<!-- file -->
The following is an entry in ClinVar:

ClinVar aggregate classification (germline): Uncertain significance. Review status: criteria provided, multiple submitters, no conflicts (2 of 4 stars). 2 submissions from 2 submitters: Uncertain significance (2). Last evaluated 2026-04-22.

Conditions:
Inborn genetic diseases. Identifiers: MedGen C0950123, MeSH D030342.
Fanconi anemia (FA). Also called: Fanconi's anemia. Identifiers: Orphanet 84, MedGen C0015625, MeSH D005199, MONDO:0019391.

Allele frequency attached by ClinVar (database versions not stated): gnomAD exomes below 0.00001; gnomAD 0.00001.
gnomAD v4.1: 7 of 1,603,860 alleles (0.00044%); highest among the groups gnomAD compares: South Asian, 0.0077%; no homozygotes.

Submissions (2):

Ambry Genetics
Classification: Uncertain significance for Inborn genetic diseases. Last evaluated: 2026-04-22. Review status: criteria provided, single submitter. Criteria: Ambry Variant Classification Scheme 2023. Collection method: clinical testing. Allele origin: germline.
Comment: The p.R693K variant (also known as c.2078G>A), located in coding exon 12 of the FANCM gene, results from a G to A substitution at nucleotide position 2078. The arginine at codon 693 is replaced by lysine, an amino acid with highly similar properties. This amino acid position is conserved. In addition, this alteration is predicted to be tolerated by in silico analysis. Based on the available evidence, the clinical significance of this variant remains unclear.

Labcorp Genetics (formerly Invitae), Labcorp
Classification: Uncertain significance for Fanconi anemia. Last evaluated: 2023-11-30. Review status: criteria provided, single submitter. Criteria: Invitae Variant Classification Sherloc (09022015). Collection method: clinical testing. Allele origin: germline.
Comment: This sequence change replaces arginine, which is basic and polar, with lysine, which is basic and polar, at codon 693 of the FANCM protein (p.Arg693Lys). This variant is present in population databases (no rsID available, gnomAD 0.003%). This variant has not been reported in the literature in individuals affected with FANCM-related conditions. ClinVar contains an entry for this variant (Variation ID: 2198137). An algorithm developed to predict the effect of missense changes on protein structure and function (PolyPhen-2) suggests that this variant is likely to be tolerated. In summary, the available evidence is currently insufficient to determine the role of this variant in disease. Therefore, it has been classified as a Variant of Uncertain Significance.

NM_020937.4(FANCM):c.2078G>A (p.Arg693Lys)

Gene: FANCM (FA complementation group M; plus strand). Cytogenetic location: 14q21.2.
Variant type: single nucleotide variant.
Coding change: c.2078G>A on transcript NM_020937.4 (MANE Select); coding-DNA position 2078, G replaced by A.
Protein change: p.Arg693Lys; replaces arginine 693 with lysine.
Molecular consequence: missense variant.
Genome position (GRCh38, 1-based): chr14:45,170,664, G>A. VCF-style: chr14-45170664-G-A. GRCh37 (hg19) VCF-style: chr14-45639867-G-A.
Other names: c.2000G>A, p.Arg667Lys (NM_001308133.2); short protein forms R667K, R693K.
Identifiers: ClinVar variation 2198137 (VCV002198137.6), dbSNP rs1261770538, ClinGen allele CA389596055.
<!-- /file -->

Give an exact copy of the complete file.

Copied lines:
The following is an entry in ClinVar:

ClinVar aggregate classification (germline): Uncertain significance. Review status: criteria provided, multiple submitters, no conflicts (2 of 4 stars). 2 submissions from 2 submitters: Uncertain significance (2). Last evaluated 2026-04-22.

Conditions:
Inborn genetic diseases. Identifiers: MedGen C0950123, MeSH D030342.
Fanconi anemia (FA). Also called: Fanconi's anemia. Identifiers: Orphanet 84, MedGen C0015625, MeSH D005199, MONDO:0019391.

Allele frequency attached by ClinVar (database versions not stated): gnomAD exomes below 0.00001; gnomAD 0.00001.
gnomAD v4.1: 7 of 1,603,860 alleles (0.00044%); highest among the groups gnomAD compares: South Asian, 0.0077%; no homozygotes.

Submissions (2):

Ambry Genetics
Classification: Uncertain significance for Inborn genetic diseases. Last evaluated: 2026-04-22. Review status: criteria provided, single submitter. Criteria: Ambry Variant Classification Scheme 2023. Collection method: clinical testing. Allele origin: germline.
Comment: The p.R693K variant (also known as c.2078G>A), located in coding exon 12 of the FANCM gene, results from a G to A substitution at nucleotide position 2078. The arginine at codon 693 is replaced by lysine, an amino acid with highly similar properties. This amino acid position is conserved. In addition, this alteration is predicted to be tolerated by in silico analysis. Based on the available evidence, the clinical significance of this variant remains unclear.

Labcorp Genetics (formerly Invitae), Labcorp
Classification: Uncertain significance for Fanconi anemia. Last evaluated: 2023-11-30. Review status: criteria provided, single submitter. Criteria: Invitae Variant Classification Sherloc (09022015). Collection method: clinical testing. Allele origin: germline.
Comment: This sequence change replaces arginine, which is basic and polar, with lysine, which is basic and polar, at codon 693 of the FANCM protein (p.Arg693Lys). This variant is present in population databases (no rsID available, gnomAD 0.003%). This variant has not been reported in the literature in individuals affected with FANCM-related conditions. ClinVar contains an entry for this variant (Variation ID: 2198137). An algorithm developed to predict the effect of missense changes on protein structure and function (PolyPhen-2) suggests that this variant is likely to be tolerated. In summary, the available evidence is currently insufficient to determine the role of this variant in disease. Therefore, it has been classified as a Variant of Uncertain Significance.

NM_020937.4(FANCM):c.2078G>A (p.Arg693Lys)

Gene: FANCM (FA complementation group M; plus strand). Cytogenetic location: 14q21.2.
Variant type: single nucleotide variant.
Coding change: c.2078G>A on transcript NM_020937.4 (MANE Select); coding-DNA position 2078, G replaced by A.
Protein change: p.Arg693Lys; replaces arginine 693 with lysine.
Molecular consequence: missense variant.
Genome position (GRCh38, 1-based): chr14:45,170,664, G>A. VCF-style: chr14-45170664-G-A. GRCh37 (hg19) VCF-style: chr14-45639867-G-A.
Other names: c.2000G>A, p.Arg667Lys (NM_001308133.2); short protein forms R667K, R693K.
Identifiers: ClinVar variation 2198137 (VCV002198137.6), dbSNP rs1261770538, ClinGen allele CA389596055.